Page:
A tragic failure by the police to save a teenage girl who was abducted but managed to call the 112 emergency number three times before she was murdered, led to the adoption of a new Emergency Ordinance in Romania. The law introduces several measures to improve the 112 system, one of which is mandatory SIM card registration for all prepaid users. Currently approximately ten million prepaid SIM cards are used in Romania.
This is the sixth legislative attempt in the last eight years to pass legislation for registering SIM card users despite a Constitutional Court decision in 2014 deeming it illegal. The measure was adopted through a fast legislative procedure and is supposed to enter into effect on 1 January 2020.
It seems like the main reason to introduce mandatory SIM card registration is that authorities want to localise the call to the emergency number and punish false emergency calls. However, this measure is not likely to be efficient for the purpose, as anyone who buys a SIM card could obviously give it to someone else. Another reason is to identify the caller in real emergency situations, to be able to more easily locate them and send help.
Romania is one of the few countries in the European Union where calling the emergency number without a SIM card is not possible. This has been a deliberate decision taken by Romanian authorities to limit the number of “non-urgent” calls.
After the Emergency Ordinance was proposed, EDRi member ApTI, together with two other Romanian NGOs, launched a petition to the Ombudsman and the government calling for this law not to be adopted. After civil society’s calls for a public debate, the Ministry of Communications organised an oral hearing in which the participants were given no more than five minutes to express their views, without the possibility to have an actual dialogue. The Emergency Ordinance was adopted shortly after the hearing, despite the fact that the Romanian Constitution explicitly states that laws which affect fundamental rights cannot be adopted by emergency ordinances (Article 115 of the Romanian Constitution).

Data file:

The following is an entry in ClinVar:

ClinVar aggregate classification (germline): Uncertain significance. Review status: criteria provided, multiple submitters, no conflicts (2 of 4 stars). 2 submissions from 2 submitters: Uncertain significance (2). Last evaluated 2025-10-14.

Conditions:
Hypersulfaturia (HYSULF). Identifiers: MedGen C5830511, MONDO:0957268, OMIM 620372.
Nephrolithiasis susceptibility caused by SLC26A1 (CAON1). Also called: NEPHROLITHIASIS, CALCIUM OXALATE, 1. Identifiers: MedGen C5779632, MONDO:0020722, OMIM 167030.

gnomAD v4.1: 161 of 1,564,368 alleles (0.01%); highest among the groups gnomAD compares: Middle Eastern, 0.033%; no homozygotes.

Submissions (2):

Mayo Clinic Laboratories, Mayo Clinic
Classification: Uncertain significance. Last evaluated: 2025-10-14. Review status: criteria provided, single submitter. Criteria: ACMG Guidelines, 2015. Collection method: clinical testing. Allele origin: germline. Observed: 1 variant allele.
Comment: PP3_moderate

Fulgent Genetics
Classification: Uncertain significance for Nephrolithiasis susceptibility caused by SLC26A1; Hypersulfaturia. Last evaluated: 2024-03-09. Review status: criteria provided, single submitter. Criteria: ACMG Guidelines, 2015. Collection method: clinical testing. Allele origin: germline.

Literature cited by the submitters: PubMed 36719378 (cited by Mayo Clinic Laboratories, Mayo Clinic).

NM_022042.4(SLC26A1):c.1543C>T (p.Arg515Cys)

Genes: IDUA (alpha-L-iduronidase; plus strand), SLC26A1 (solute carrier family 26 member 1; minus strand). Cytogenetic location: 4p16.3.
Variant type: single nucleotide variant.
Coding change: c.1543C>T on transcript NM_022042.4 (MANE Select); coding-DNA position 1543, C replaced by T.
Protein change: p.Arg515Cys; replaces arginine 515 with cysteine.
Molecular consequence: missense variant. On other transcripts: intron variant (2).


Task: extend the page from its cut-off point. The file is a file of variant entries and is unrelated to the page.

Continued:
What did the court say in 2014?
In 2014, the Constitutional Court held that the “retention and storage of data is an obvious limitation of the right to personal data protection and to the fundamental rights protected by the Constitution on personal and family privacy, secrecy of correspondence and freedom of speech” (para. 43 of Decision nr. 461/2014, unofficial translation). The Court explained that restricting fundamental rights is possible only if the measure is necessary in a democratic society. The measure must also be proportionate, and must be applicable without discrimination and without affecting the essence of the right or liberty.
Collecting and storing the personal data of all citizens who buy prepaid SIM cards for the mere reason of punishing those who might abusively call the emergency number seems like a bluntly disproportionate measure that unjustifiably limits the right to private life. At the same time, such a measure inverses the presumption of innocence and automatically assumes that all prepaid SIM card users are potentially guilty.
What’s the current status?
The Ombudsman listened to civil society’s concerns, and challenged the Ordinance at the Constitutional Court. Together with human rights NGO APADOR-CH, ApTI is preparing an amicus curiae to support the unconstitutionality claims.
In the meantime, the Ordinance moved on to parliamentary approval and the provisions related to mandatory SIM card registration were rejected in the Senate, the first chamber to debate the law. The Chamber of Deputies can still introduce modifications.
Asociatia pentru Tehnologie si Internet (ApTI)
Petition against Emergency Ordinance on mandatory sim card registration (only in Romanian, 12.08.2019)
ApTI’s response to the public consultation on Emergency Ordinance on mandatory SIM card registration (only in Romanian, 21.08.2019)
Constitutional Court decision nr. 461/2014 (only in Romanian)
Timeline of legislative initiatives to introduce mandatory SIM card registration (only in Romanian)
(Contribution by Valentina Pavel, EDRi member ApTI, Romania)